ADVERTORIAL: Improved storage facilities for enhanced agricultural productivity in Nigeria

 

CBN

 

“Given the current post-harvest loss rates of up to 60 percent for perishable crops, Nigeria needs to rapidly introduce new storage solutions across its agricultural system,” says Audu Ogbeh at the launch of the Agriculture Promotion Policy (2016 – 2020)  of the Buhari administration.

 

Nigeria’s current post-harvest loss rate of up to 60 percent for perishable crops is doubtlessly due to lack of modern and improved storage facilities, which means helpless farmers allow their hard-earned fruits and vegetables perish before their own eyes, simply because they don’t have access to storage facilities that will help them preserve the commodities until such a time when they so wish to dispose them off in the market.

The Federal Ministry of Agriculture and Rural Development has pegged the country’s tomatoes need at 2.2million tons (annually) whereas the local supply is put at 800,000 tons. However, the ministry says in reality, value of the tomatoes being harvested annually in Nigeria is around 1.8 million tons; which means 700,000 tons ( i.e almost half) is lost to lack of storage and processing facilities, during post-harvest.

The fact that peasant farmers loose almost half of perishable farm products especially fruits and vegetables like mangoes, oranges, pineapples and tomatoes, every year is obviously due to lack of preservation and conditioning facilities which leaves the farmers with the sad choice of either allowing their hard-earned harvests perish before their very own eyes or disposed them off at huge losses!

A combination of the absence of agricultural produce marketing boards which used to buy farm produce from subsistence farmers at regulated prices, lack of motorable roads and efficient and affordable transport systems for farmers as well as corrupt acts of security agents manning our major highways means perishable crops like tomatoes either get damaged or have their quality significantly reduced, before they reach markets down South from the North.

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The continues loss being recorded by Nigerian farmers is not only at huge costs to the farmers themselves; rather it also contribute significantly to our consistent failure to meet our local demand for these perishable products hence our food insecurity – even though in reality, we not only have the capacity meet our local demand for the same products but also boast of the capacity for their export.

At the heart of achieving self-sufficiency and food security lies the ability of governments to come up with innovative storage solutions in the form of efficient preservation, conditioning and warehousing facilities.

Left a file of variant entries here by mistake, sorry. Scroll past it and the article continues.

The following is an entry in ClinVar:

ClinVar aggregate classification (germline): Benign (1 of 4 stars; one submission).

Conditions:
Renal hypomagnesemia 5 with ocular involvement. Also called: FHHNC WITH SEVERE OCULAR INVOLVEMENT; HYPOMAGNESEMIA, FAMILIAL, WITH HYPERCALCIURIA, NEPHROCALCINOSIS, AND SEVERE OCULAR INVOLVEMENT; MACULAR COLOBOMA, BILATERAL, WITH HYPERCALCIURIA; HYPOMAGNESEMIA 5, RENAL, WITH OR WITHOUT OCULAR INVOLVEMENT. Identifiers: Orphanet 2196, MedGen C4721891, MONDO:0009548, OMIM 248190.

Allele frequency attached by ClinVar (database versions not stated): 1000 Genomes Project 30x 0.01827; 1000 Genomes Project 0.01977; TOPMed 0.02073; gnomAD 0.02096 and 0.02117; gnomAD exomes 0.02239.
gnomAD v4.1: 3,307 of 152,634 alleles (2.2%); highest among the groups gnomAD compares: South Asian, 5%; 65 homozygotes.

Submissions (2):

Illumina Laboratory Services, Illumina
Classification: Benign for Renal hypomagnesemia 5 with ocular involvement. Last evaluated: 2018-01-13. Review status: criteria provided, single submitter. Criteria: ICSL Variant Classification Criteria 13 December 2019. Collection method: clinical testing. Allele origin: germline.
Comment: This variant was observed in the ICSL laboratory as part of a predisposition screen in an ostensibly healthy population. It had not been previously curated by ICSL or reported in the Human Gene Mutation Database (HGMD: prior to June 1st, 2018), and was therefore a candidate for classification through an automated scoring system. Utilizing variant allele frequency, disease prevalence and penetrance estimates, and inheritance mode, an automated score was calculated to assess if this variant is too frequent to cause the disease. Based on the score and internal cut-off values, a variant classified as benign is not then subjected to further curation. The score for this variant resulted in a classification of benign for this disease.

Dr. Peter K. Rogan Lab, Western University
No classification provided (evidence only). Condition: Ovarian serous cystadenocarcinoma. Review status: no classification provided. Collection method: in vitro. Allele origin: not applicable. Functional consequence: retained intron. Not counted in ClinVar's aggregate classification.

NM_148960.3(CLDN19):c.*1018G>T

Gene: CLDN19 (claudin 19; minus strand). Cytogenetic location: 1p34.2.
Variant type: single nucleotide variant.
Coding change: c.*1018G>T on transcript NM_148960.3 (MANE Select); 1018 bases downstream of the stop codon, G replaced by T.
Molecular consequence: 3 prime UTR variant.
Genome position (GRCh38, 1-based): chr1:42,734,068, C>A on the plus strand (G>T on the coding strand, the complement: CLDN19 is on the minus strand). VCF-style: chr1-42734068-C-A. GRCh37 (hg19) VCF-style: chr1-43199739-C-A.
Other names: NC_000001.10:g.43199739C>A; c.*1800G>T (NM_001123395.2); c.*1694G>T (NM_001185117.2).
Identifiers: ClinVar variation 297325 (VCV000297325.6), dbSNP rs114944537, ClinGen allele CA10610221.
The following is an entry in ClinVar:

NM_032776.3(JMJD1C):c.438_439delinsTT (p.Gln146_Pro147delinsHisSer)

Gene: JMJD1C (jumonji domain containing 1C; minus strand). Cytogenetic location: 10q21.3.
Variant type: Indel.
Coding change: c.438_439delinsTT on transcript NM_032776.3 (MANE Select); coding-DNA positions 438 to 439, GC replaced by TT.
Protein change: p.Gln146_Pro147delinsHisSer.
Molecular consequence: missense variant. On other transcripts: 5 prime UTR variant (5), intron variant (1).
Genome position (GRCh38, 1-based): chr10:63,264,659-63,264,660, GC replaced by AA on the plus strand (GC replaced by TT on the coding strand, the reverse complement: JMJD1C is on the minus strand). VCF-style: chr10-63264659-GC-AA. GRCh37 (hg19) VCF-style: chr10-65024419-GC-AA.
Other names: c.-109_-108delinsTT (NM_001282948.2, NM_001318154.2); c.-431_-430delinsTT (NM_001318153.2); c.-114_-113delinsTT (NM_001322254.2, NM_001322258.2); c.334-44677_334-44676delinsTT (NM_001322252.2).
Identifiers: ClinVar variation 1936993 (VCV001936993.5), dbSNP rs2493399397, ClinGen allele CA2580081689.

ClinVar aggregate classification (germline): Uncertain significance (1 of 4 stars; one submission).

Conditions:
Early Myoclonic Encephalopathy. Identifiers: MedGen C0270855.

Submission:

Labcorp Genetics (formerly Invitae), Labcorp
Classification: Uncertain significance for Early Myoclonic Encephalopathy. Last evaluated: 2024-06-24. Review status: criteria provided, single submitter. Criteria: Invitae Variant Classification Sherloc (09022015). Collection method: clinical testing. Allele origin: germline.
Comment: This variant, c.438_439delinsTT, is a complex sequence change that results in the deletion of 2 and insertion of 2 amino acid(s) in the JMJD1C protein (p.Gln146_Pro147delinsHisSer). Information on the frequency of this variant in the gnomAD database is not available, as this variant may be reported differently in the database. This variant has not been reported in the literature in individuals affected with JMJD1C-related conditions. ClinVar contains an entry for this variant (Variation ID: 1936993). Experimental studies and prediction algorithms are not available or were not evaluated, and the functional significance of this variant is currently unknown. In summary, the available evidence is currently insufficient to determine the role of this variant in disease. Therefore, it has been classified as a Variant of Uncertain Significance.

Achieving this will require public private partnerships and investments in silos complexes, cold rooms, well ventilated warehouses as well as empowering our crops research institutes to come up with high quality and less perishable seeds, among other innovative storage solutions.

Whereas successive administrations (military and civilian alike) in Nigeria including the Obasanjo, Shagari and Babangida regimes did came up with various agricultural development policies aimed at attaining self-sufficiency and achieving food security in Nigeria, not much was achieved in terms of establishment of innovative storage facilities for agricultural produce, particularly fruits and vegetables which are highly perishable in nature.

Therefore, the Federal Government’s decision to establish various Staple Crops Processing Zones (SCPZs) aimed at attracting private sector agribusinesses investment in processing plants across regions with high food production, to process commodities into food products, is a right step in the right direction, especially if the government ensures appropriate fiscal, investment and infrastructure policies, as it promises do.

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As well as the FG’s N66 billion investment to establish 33 silo complexes, 25 grain aggregation centers, this will help provide peasant farmers with market for especially their perishable commodities which risk being lost to lack of basic preservation techniques and therefore help Nigeria attain food security which is critical for achieving economic development.

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